Neglected property target of proposal

Town seeks advice on law to encourage rental maintenance

May 28, 2000|By Deborah Bach | Deborah Bach,CONTRIBUTING WRITER

Karen Arnold and her husband often joke about buying up Hampstead's rental homes, then leasing them low-cost with one proviso -- that tenants look after them.

Underneath the kidding, however, is frustration. Arnold says an apartment building near the Evergreen Drive home the couple bought two years ago was an eyesore, with garbage littering the curb, car parts in the yard and a box spring and mattress left against a porch.

"There was trash all over the property and it was stacked up all week," said Arnold. "It looked like a trash heap."

To address similar complaints, Hampstead is seeking legal advice on proposed legislation intended to ensure that the town's rental properties are well maintained. Under the plan, landlords would be required to register rental properties annually, and Town Manager Kenneth Decker said owners failing to achieve "appropriate" maintenance standards could lose their right to rent.

"It's our way of addressing the problems that are endemic with absentee landlords or, for lack of a better phrase, what people refer to as `slumlords,' " Decker said.

Decker said most of Hampstead's 250 to 300 rental units are owned by people outside the community. He said complaints about rental properties most often concern absentee landlords and range from peeling paint to broken windows to overgrown vegetation and spilled garbage. He said that though the proposed legislation wasn't precipitated by a particular property, concern has arisen about rental homes along a strip of Main Street slated for revitalization under a recently approved plan.

"Our Main Street is the focal point of the community in terms of activity," Decker said. "We certainly have an interest as a community to make sure the property along Main Street reflects the quality of life Hampstead offers."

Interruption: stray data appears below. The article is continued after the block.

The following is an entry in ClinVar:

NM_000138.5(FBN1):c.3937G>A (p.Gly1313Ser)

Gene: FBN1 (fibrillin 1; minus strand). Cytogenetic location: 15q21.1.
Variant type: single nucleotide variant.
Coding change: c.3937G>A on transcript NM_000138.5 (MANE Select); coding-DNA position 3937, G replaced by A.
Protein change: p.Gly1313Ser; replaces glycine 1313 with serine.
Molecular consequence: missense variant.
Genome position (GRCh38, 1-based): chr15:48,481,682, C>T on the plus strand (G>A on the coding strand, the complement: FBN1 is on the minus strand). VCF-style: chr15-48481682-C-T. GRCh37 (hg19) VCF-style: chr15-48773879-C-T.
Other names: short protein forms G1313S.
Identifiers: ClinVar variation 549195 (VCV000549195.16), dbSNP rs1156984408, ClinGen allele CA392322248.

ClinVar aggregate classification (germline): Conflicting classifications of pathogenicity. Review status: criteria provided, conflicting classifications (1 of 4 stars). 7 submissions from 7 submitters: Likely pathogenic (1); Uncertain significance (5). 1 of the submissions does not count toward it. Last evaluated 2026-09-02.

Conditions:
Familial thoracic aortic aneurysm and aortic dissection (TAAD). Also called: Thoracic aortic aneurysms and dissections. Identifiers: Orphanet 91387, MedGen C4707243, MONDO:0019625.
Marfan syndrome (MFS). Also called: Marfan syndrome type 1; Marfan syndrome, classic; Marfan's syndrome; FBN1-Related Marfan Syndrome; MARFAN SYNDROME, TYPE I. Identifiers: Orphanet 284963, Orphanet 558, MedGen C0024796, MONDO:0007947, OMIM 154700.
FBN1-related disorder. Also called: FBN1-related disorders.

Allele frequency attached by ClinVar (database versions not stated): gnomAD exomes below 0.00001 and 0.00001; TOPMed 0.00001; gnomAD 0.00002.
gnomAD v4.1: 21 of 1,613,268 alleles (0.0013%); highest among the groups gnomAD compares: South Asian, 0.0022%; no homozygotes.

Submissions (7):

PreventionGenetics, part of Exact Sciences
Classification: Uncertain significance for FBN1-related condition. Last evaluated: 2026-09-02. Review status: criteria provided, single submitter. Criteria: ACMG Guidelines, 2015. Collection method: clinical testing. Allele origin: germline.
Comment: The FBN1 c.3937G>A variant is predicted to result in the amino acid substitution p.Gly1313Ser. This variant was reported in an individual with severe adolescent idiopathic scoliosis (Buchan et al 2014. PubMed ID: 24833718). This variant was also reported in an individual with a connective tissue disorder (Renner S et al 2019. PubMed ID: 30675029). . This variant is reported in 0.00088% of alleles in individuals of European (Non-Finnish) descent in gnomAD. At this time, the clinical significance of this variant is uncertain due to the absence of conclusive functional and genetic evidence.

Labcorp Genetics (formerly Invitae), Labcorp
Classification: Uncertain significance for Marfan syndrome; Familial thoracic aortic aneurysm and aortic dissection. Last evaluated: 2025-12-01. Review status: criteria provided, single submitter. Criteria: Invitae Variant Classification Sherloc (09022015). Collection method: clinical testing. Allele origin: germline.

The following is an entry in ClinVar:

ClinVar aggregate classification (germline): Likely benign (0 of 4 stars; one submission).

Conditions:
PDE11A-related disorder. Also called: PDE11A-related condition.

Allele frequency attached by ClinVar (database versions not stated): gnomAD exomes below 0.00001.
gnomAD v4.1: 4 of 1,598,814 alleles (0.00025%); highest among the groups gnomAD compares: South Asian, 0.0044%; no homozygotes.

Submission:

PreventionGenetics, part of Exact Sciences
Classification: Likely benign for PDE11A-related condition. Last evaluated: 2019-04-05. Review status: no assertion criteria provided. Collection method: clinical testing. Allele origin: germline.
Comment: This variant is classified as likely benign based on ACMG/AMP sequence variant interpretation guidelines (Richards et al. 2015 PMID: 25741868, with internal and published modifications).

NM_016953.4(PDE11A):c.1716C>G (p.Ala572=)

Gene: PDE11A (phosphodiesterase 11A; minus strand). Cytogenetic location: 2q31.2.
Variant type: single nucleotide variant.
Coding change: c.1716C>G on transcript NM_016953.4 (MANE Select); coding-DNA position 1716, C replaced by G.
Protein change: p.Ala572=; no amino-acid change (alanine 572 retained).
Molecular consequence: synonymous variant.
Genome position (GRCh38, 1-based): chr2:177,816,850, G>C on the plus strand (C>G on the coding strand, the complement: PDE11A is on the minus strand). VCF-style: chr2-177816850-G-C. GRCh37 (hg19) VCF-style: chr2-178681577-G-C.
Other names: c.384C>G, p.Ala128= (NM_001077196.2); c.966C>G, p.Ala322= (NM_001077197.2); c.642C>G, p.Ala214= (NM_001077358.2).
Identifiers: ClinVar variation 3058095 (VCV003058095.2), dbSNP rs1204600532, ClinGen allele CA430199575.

Under the proposal, tenants in units deemed unsuitable for rental would be given notice and required to vacate within a specified period, likely 60 days. Decker said the intent isn't to drive people from their homes, but to ensure the quality of rental housing doesn't decline and, in turn, lead to the creation of rundown neighborhoods.

"There's interest in taking action before it's perceived as a major problem," he said. "We see the signs of what could happen, particularly given what's happened in other communities."

Hampstead's municipal laws governing property maintenance carry fines up to $100, an amount Decker said provides little deterrence for owners bringing in many times that in monthly rental fees. The proposed legislation isn't meant to be punitive, but to ensure owners "exercise due diligence in maintaining their rental properties," Decker said.

Hampstead Mayor Christopher M. Nevin said the majority of the town's rental properties are well maintained but the issue has been a growing concern.

"It's something we've been considering for a couple of years," Nevin said. "It's just another tool so that if you have a property that's clearly nonconforming and becoming an eyesore and not livable, you'll have a remedy to rectify the situation."

Calling a legal challenge of the legislation "inevitable," Decker said the ordinance will come back before the planning and zoning commission before proceeding to Town Council and a public hearing.

Arnold hopes it's approved. She went to the council in March to complain about the apartment near her home. She says that although it's been cleaned up, she supports the legislation.

"If that's what it takes to call people to action to maintain their properties and be more cautious about who they rent to, I think it's a fabulous idea," she said.

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